ŠKODA Felicia Cabrio at start of Hamburg-Berlin-Klassik
Elegant 1961 ŠKODA convertible on starter grid. Fifth edition of Hamburg-Berlin-Klassik with 180 vintage cars.
An elegant 1961 ŠKODA Felicia Cabrio is ŠKODA’s entry in the fifth edition of the Hamburg-Berlin-Klassik vintage car rally. The Hamburg-Berlin-Klassik is held annually and has been one of Germany’s most important vintage car meets since its inception in 2008. The starting gun will sound on September 20th, 2012, in Hamburg harbour. The finish will be on September 22nd in Berlin. The event is open to historically valuable cars built before 1990 and is organised by Auto Bild Klassik magazine.
The 51-year old Felicia convertible is part of ŠKODA’s historic collection in Mladá Boleslav. The car’s attractive paint job, its elegant shape and its distinctive rear fins make it a great eye catcher. Its cream-coloured interior is in perfect harmony with the blue-green exterior paint. The four-cylinder engine is mounted lengthwise above the front axle and brings 50 HP to the road. Displacement is 1,089 ccm. This convertible weighs only 930 kg and achieves a top speed of 130 kph.
Between 1959 and 1964 a total of about 15,000 Felicia Cabrios were made. Besides the softtop, a hardtop variant was also available. Only a few are still in existence today. The car taking part in the 2012 Hamburg-Berlin-Klassik was painstakingly restored in the workshop of the ŠKODA Museum.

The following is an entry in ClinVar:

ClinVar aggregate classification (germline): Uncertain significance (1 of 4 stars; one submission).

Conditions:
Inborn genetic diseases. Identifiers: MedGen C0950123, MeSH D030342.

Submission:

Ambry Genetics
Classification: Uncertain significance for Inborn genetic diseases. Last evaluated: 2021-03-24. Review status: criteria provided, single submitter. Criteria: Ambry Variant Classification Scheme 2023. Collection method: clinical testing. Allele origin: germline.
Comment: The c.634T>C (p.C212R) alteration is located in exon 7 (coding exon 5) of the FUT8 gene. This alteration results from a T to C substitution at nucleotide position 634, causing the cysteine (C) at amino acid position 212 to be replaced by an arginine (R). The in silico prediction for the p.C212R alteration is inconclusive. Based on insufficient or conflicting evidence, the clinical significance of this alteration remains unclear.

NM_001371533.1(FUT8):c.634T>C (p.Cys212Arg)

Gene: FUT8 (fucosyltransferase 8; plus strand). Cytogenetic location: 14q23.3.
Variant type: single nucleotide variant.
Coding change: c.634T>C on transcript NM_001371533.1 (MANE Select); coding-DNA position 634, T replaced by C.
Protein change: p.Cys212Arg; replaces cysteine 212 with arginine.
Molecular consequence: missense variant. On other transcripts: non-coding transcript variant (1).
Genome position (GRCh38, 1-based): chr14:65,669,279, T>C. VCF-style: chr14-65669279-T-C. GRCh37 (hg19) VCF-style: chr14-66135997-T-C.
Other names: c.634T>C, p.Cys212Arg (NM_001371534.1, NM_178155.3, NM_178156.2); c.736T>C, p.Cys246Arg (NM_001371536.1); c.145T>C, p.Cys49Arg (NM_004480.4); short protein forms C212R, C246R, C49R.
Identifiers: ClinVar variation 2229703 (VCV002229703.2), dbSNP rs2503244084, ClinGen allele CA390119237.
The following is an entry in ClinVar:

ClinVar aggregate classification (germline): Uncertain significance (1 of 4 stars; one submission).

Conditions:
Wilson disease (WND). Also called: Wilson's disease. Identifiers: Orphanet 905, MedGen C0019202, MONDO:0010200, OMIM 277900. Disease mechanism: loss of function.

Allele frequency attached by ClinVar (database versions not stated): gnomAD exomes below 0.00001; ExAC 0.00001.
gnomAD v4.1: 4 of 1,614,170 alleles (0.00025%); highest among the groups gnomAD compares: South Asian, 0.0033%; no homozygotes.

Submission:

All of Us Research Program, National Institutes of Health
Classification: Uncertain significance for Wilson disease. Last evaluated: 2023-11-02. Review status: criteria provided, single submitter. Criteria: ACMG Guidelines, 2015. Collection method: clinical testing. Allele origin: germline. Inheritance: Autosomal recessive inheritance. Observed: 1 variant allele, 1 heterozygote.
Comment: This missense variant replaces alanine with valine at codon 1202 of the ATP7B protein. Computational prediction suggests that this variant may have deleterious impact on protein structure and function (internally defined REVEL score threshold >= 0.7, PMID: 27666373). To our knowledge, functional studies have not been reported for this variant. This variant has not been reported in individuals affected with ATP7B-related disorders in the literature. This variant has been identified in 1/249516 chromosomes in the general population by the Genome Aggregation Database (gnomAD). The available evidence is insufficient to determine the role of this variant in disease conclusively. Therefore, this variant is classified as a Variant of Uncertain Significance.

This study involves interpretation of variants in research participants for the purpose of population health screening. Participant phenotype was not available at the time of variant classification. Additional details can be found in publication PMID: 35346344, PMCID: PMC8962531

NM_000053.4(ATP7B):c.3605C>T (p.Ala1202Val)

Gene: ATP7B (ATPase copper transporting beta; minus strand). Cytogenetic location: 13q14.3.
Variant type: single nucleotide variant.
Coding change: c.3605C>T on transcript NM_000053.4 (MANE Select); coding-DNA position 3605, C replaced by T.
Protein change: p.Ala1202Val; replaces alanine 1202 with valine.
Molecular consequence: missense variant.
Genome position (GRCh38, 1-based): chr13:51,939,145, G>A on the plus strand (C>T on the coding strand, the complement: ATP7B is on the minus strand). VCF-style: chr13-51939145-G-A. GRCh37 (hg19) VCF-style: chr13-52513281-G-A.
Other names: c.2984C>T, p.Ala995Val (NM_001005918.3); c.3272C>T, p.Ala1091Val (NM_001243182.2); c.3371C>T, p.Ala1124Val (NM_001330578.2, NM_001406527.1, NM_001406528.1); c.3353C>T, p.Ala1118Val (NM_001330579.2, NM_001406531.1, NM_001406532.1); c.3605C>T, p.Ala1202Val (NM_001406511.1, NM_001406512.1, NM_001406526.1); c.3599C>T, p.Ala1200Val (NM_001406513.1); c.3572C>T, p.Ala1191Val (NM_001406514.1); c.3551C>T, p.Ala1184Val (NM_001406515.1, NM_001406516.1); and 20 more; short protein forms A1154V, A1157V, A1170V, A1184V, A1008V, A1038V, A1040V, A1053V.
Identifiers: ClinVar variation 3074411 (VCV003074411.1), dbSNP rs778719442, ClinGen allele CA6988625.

The basis for the Felicia Cabrio was the 1957 ŠKODA 450 roadster – the open version of the closed-body ŠKODA 440, the so-called “Spartak” (1955), and the ŠKODA 445 (1957). While the 440 and the 445 were renamed Octavia following a facelift in 1959, the Roadster 450 was renamed Felicia, from Latin “felix” for happy. In 1961, the ŠKODA Felicia was given a new interior and the characteristic tailfins.
The three-day Hamburg-Berlin-Klassik is being held for the fifth time this year. The event, also known as “Rally of the North,” will see 180 cars at the start. Participants include hobby drivers, collectors and aficionados, celebrities and students. Competition is open to all comers, provided they can muster a historically valuable automobile that dates back further than 1990 as production year. Three- and four-wheeled cars are admissible if they are street legal in Germany. The 750-kilometre course leads from Hamburg via pretty secondary roads in Northern Germany and the Mecklenburg Lake District to Berlin.